There are three outstanding features of India's cultural and social life. First, its fundamental unity in the midst of the baffling diversity; second, its capacity to absorb and adjust, and third, Its power to survive and consequent continuity.
The physical .and geographical entity known as India lies between the high Himalayas in the north and Cape Comorin (Kanya Kumari) in the south, and the two seas on the east and the west. Within this territory live today more than 360 millions of human beings who profess and follow all the known and existing religions of today, who speak, apart from the innumerable dialects, at least twelve well known languages, each of which has its own literary style and literature, whose mode of dress, life and food differ considerably from each other, and who, to a foreign observer, would appear to be altogether different from one another. Yet, in spite of all this truly baffling diversity, there is running behind and beneath it a fundamental unity which at once distinguishes an Indian from any foreigner and which, though not easily' explained or understood, is none the less real and living. That unity has remained intact and uninterrupted during the millennia of which any record is available.
This culture is a composite culture in the sense that, although in the ultimate analysis, it is Indian in origin and can be traced to Indian origin in the main, it has not hesitated to absorb whatever came in its way from other lands and other peoples in its long and chequered career. Thus, in the languages, in the religions, in the life, customs and traditions of the people, there has been a continuous flow and intake from outside. Whatever has come in its way has been absorbed and assimilated and has become part and parcel of its own inheritance.' It has not remained as a mere adjunct or addition, but has become an unrecognisable part and parcel, a true accretion. This power of absorption and assimilation is as live and active today as it was ever before.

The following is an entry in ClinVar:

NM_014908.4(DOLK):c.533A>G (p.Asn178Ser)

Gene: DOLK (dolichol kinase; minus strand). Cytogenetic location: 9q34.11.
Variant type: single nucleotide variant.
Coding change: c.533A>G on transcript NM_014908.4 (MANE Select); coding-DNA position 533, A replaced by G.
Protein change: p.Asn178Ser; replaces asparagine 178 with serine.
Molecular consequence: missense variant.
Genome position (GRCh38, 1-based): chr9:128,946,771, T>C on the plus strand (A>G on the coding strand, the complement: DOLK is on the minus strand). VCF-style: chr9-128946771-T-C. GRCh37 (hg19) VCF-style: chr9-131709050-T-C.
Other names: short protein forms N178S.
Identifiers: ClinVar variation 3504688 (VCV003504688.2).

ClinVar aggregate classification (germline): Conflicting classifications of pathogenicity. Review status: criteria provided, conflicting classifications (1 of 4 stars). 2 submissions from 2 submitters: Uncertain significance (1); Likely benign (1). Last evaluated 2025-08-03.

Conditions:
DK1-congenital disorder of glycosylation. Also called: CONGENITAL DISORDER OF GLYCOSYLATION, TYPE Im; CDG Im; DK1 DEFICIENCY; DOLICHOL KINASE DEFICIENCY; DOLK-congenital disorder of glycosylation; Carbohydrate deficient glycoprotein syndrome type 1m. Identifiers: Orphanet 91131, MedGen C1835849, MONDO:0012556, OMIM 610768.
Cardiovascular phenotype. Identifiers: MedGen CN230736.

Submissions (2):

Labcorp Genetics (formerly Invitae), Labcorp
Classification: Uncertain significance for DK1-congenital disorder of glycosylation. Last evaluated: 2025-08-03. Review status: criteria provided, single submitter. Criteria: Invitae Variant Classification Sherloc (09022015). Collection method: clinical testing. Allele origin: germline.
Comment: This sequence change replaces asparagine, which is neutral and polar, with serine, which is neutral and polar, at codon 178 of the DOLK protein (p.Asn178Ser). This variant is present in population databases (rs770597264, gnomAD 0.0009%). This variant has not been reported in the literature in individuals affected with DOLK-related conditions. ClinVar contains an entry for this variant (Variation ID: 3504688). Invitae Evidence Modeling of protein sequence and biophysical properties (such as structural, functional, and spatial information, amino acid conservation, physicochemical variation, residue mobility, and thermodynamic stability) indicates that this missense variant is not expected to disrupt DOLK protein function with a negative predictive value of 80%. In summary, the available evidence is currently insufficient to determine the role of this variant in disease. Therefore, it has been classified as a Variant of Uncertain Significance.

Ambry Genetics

Lastly, it has shown an amazing capacity of survival and continuity. India has had a most chequered. political history. Until the establishment of the present Republic of India, it has remained divided into a number of political units, large 'and small, despite the existence of what may be termed as an empire from time to time. Whether it was during the time of the Hindu Rajas or the Muslim Badshahs, there were many principalities, each more or less independent of every other, and all owing allegiance of a sort varying in degree from State to State to the Central authority of the Chakravarti, Raja or the Shahanshah, and not a few covering large tracts having not even that slender connection. During the British period also, nearly a third of the country was ruled by Indian Princes whose States varied from a few square miles in extent to the size of one of the larger countries of Europe except Russia, although' they owed allegiance to and were under an overall effective but not obvious. control of the suzerain power. It is only now for the first time that in the whole of the country minus the portion cut out and known as Pakistan the writ of one Supreme Parliament runs and the whole country is governed by one Constitution on modern democratic principles. It has faced and often succumbed to many foreign invasions and submitted to foreign rule, but its social and cultural life has remained intact and, instead of being damaged or destroyed by these violent impacts, has been enriched and endowed with strength to develop and grow.